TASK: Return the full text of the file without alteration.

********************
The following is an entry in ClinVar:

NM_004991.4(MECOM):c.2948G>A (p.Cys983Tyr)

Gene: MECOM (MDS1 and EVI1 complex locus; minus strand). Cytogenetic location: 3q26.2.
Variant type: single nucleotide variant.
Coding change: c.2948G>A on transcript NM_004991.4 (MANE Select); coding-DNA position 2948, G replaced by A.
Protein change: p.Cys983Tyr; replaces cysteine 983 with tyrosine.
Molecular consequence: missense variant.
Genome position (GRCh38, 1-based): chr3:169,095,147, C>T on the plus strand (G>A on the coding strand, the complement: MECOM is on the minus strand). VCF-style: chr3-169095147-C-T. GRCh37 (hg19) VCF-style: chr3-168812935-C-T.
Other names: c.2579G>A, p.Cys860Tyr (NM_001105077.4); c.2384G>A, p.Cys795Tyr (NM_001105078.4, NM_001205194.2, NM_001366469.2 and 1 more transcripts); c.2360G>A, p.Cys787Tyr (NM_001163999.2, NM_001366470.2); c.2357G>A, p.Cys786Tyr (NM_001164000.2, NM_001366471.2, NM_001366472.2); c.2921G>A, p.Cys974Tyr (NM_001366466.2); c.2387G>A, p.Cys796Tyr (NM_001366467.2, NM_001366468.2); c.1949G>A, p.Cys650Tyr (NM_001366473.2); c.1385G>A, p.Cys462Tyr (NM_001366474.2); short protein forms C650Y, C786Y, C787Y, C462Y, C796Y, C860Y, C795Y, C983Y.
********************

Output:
The following is an entry in ClinVar:

NM_004991.4(MECOM):c.2948G>A (p.Cys983Tyr)

Gene: MECOM (MDS1 and EVI1 complex locus; minus strand). Cytogenetic location: 3q26.2.
Variant type: single nucleotide variant.
Coding change: c.2948G>A on transcript NM_004991.4 (MANE Select); coding-DNA position 2948, G replaced by A.
Protein change: p.Cys983Tyr; replaces cysteine 983 with tyrosine.
Molecular consequence: missense variant.
Genome position (GRCh38, 1-based): chr3:169,095,147, C>T on the plus strand (G>A on the coding strand, the complement: MECOM is on the minus strand). VCF-style: chr3-169095147-C-T. GRCh37 (hg19) VCF-style: chr3-168812935-C-T.
Other names: c.2579G>A, p.Cys860Tyr (NM_001105077.4); c.2384G>A, p.Cys795Tyr (NM_001105078.4, NM_001205194.2, NM_001366469.2 and 1 more transcripts); c.2360G>A, p.Cys787Tyr (NM_001163999.2, NM_001366470.2); c.2357G>A, p.Cys786Tyr (NM_001164000.2, NM_001366471.2, NM_001366472.2); c.2921G>A, p.Cys974Tyr (NM_001366466.2); c.2387G>A, p.Cys796Tyr (NM_001366467.2, NM_001366468.2); c.1949G>A, p.Cys650Tyr (NM_001366473.2); c.1385G>A, p.Cys462Tyr (NM_001366474.2); short protein forms C650Y, C786Y, C787Y, C462Y, C796Y, C860Y, C795Y, C983Y.